The occupation has no leaders or organizers. At least that’s what its leaders and organizers told me. The smartest was Matt, a waifish blue-eyed grad-student with expressive wrists who teaches at an elite private school. At the occupation, however, he helps run the daily General Assemblies, where different decentralized committees jostle and present proposals. Matt calls on folks “not in the order people raise their hands, but with sensitivity to racial and gender order.” “It’s not leading,” he insisted. “It’s horizontal facilitating.” His facilitation duties also include enforcing codes of conduct and, well, preventing sexual harassment and assault in the square.

AdBusters, the Canadian anti-consumerist organization that started the occupation, had promised that “one demand” would soon be revealed. Anonymous, the shadowy web collective, suggested “freedom.” Unions said workers rights. Ron Paul supporters said ending the Fed. A kid in spectacles and Keds demanded more episodes of “Arrested Development.” But Matt said not to expect clear demands soon or, perhaps, ever. “The injustice is so severe, we need a radical, open, transformative, prefigurative democratic space to explore the possible.” That said, he assured me that there were some specific political proposals in the mix: bringing back the Glass-Steagall Act, revoking corporate personhood, and passing the Buffet Tax right away. But if the occupation’s goals weren’t clear, its duration was. “It’s indefinite,” he smiled.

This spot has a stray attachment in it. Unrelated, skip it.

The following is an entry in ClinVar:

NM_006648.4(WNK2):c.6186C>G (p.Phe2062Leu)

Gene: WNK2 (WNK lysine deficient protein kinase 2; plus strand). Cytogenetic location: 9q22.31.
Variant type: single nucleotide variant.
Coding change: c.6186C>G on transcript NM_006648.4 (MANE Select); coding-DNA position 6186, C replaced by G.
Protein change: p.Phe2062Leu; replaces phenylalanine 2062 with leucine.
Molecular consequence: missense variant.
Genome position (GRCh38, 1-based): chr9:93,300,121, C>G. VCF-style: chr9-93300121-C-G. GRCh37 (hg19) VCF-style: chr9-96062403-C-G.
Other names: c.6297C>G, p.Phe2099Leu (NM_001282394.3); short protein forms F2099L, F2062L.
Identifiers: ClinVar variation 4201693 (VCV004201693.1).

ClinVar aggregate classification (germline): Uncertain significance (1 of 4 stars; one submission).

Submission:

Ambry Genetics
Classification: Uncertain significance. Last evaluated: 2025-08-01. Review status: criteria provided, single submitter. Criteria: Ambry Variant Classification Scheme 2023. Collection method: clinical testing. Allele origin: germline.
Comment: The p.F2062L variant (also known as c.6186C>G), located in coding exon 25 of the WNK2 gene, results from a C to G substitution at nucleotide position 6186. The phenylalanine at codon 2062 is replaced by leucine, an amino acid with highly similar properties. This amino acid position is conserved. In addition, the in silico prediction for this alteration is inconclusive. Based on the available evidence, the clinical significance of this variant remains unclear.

Virginia, who sat nose-ringed and mohawked on a spongy mattress mid-square, had slightly different plans. “We came here for the bitches and the orgies,” she told me. Zelda, same story, agreed: “Fuck yeah man, this is what I’m all about. Fuck the government, fuck banks,” she said. “I don’t have money for any bank.” She and her group, all early-20s, told me they were educated, but homeless by choice. “We want to own our own lives, own our own time, ” Zelda added. The middle-aged, motherly Sonia, whose Wisconsin union funded her trip, had an Ikea chaise lounge and a different goal. “Utopia” was the endgame, she said. “When enough of us come out here, we’ll get utopia.” How did she know? “Well, Radiohead is coming at 4 pm.”

David, mid-80s*, bald, and arthritic, hadn’t heard of Radiohead. He sat in a red rolling walker wearing a veteran’s cap and cracking wise. “You know what the Battle of the Bulge was?” Yes, I said. “Good. Nobody here does. They think it’s a weight loss thing,” he laughed. “I fought there, killed two Nazis. I got a bronze star and came back to Brooklyn a hero. Back then, I thought a hero was a sandwich.” David is also a veteran of internecine struggles in Brooklyn’s Marxist-Leninist scene. “I don’t trust Trotskyites,” he said. What about the occupiers? “They need some leadership, some specific clarity as to what their mission is.” David spent 28 years as a schoolteacher. He thinks the young and the restless need to do their revolutionary homework. But, organizer Matt had assured me, “A lack of coherent messaging is not a problem … . I thought this occupation would just take two days, now it’s taken over my life.” Member Chris appeared less committed; he’s gainfully employed as an eco-engineer, turning mulch and mushroom roots into synthetic plastics. “There’ll be violence on the part of the oppressor,” he warned me. “But I might have to leave to take care of my cats.”